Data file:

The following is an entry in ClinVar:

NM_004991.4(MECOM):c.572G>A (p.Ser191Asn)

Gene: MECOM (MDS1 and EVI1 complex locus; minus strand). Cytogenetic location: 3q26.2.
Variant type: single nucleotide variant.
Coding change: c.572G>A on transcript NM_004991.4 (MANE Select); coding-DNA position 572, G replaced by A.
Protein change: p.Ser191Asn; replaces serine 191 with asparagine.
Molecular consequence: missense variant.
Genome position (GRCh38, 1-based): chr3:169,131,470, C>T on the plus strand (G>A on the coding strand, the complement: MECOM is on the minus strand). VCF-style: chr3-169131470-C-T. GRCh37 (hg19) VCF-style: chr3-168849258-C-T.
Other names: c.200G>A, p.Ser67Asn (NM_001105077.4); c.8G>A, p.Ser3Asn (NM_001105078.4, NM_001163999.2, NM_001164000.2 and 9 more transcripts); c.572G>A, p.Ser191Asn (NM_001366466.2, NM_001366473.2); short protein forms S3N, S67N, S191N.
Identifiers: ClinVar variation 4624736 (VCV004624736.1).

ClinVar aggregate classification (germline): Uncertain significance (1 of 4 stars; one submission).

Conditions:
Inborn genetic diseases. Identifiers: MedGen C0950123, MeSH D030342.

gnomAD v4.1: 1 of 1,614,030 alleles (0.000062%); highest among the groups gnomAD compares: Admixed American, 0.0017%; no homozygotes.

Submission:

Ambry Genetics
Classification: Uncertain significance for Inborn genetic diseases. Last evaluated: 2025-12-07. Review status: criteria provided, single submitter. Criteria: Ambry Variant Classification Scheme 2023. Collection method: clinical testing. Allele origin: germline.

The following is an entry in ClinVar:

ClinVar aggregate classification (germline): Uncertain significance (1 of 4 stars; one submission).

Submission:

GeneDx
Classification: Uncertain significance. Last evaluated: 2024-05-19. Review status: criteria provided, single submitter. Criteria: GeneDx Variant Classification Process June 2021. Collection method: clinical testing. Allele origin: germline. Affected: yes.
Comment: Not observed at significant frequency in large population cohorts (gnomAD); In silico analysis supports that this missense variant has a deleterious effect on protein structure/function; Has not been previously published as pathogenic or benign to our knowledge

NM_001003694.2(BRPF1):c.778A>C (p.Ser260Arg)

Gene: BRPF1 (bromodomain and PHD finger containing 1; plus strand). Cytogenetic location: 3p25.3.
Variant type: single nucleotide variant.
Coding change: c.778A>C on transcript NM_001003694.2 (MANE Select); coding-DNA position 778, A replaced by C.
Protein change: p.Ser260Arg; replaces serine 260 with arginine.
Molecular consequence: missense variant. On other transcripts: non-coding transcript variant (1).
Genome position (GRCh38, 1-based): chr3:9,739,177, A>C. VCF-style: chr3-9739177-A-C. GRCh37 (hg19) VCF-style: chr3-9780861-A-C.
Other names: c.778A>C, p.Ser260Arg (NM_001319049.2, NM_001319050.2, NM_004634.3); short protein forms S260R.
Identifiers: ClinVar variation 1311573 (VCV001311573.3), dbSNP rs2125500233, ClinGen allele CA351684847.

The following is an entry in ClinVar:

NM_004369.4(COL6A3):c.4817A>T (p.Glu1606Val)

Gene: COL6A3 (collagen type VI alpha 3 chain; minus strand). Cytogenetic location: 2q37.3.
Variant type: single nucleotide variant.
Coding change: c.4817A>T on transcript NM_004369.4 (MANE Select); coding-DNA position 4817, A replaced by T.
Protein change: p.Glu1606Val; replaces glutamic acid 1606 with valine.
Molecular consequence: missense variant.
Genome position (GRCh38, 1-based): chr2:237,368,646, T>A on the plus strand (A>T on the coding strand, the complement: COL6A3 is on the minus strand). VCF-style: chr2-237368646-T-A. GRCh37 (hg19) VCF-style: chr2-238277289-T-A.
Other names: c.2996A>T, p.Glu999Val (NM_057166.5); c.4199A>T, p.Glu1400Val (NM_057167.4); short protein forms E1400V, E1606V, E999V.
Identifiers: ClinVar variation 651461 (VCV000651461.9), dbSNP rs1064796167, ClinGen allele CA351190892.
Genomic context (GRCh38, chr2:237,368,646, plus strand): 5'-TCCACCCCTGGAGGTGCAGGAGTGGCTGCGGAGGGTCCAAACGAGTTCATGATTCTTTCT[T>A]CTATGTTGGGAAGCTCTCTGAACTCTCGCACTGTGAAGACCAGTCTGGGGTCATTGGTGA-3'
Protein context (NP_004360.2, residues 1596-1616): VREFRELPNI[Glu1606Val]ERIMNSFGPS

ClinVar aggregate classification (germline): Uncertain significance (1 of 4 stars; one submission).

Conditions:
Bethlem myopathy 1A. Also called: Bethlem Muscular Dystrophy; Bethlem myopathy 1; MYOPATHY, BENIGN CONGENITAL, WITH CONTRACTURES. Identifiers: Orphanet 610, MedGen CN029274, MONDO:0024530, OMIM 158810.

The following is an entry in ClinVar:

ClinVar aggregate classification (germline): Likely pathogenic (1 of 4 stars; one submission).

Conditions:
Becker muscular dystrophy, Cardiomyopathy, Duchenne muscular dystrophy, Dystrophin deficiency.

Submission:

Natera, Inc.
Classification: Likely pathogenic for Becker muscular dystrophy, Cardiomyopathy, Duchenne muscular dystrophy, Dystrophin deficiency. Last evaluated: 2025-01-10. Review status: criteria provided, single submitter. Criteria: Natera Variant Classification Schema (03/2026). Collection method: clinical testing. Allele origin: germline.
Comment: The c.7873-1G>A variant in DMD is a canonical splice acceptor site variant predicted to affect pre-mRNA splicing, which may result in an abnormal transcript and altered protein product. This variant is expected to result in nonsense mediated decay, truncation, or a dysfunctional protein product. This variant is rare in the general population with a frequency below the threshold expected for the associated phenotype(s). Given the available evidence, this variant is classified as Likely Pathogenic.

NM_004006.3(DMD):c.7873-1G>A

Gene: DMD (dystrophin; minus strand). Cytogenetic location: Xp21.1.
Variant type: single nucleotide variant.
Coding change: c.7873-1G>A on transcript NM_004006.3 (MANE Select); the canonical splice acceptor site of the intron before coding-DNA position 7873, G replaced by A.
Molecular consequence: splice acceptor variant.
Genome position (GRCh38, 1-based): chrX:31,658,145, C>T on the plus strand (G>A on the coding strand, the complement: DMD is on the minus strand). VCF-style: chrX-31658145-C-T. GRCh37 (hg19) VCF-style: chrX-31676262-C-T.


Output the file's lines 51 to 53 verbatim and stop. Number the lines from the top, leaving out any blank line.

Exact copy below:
Becker muscular dystrophy, Cardiomyopathy, Duchenne muscular dystrophy, Dystrophin deficiency.

Submission:

Natera, Inc.